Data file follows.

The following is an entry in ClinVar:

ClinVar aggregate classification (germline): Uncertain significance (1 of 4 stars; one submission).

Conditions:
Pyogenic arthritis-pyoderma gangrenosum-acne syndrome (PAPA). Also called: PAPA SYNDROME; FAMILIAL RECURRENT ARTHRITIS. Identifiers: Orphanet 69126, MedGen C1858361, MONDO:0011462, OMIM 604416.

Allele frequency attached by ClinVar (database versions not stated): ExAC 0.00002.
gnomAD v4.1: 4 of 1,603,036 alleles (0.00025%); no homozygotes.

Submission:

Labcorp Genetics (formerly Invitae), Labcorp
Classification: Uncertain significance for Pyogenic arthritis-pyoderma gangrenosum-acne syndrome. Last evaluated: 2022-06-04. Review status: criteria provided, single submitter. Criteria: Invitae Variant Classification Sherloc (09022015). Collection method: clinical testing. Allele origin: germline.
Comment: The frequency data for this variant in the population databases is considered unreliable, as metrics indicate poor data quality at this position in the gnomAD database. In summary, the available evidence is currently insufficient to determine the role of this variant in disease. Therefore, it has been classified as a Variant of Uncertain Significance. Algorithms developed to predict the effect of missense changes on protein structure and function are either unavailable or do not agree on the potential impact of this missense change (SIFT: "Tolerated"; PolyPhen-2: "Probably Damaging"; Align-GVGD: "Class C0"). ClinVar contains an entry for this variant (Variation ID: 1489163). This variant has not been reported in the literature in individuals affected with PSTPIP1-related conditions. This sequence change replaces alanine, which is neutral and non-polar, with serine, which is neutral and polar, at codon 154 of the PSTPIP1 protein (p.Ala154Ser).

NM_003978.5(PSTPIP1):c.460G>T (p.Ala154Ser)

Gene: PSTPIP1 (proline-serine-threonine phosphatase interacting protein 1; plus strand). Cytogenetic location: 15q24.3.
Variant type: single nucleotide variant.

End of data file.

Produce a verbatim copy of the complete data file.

The following is an entry in ClinVar:

ClinVar aggregate classification (germline): Uncertain significance (1 of 4 stars; one submission).

Conditions:
Pyogenic arthritis-pyoderma gangrenosum-acne syndrome (PAPA). Also called: PAPA SYNDROME; FAMILIAL RECURRENT ARTHRITIS. Identifiers: Orphanet 69126, MedGen C1858361, MONDO:0011462, OMIM 604416.

Allele frequency attached by ClinVar (database versions not stated): ExAC 0.00002.
gnomAD v4.1: 4 of 1,603,036 alleles (0.00025%); no homozygotes.

Submission:

Labcorp Genetics (formerly Invitae), Labcorp
Classification: Uncertain significance for Pyogenic arthritis-pyoderma gangrenosum-acne syndrome. Last evaluated: 2022-06-04. Review status: criteria provided, single submitter. Criteria: Invitae Variant Classification Sherloc (09022015). Collection method: clinical testing. Allele origin: germline.
Comment: The frequency data for this variant in the population databases is considered unreliable, as metrics indicate poor data quality at this position in the gnomAD database. In summary, the available evidence is currently insufficient to determine the role of this variant in disease. Therefore, it has been classified as a Variant of Uncertain Significance. Algorithms developed to predict the effect of missense changes on protein structure and function are either unavailable or do not agree on the potential impact of this missense change (SIFT: "Tolerated"; PolyPhen-2: "Probably Damaging"; Align-GVGD: "Class C0"). ClinVar contains an entry for this variant (Variation ID: 1489163). This variant has not been reported in the literature in individuals affected with PSTPIP1-related conditions. This sequence change replaces alanine, which is neutral and non-polar, with serine, which is neutral and polar, at codon 154 of the PSTPIP1 protein (p.Ala154Ser).

NM_003978.5(PSTPIP1):c.460G>T (p.Ala154Ser)

Gene: PSTPIP1 (proline-serine-threonine phosphatase interacting protein 1; plus strand). Cytogenetic location: 15q24.3.
Variant type: single nucleotide variant.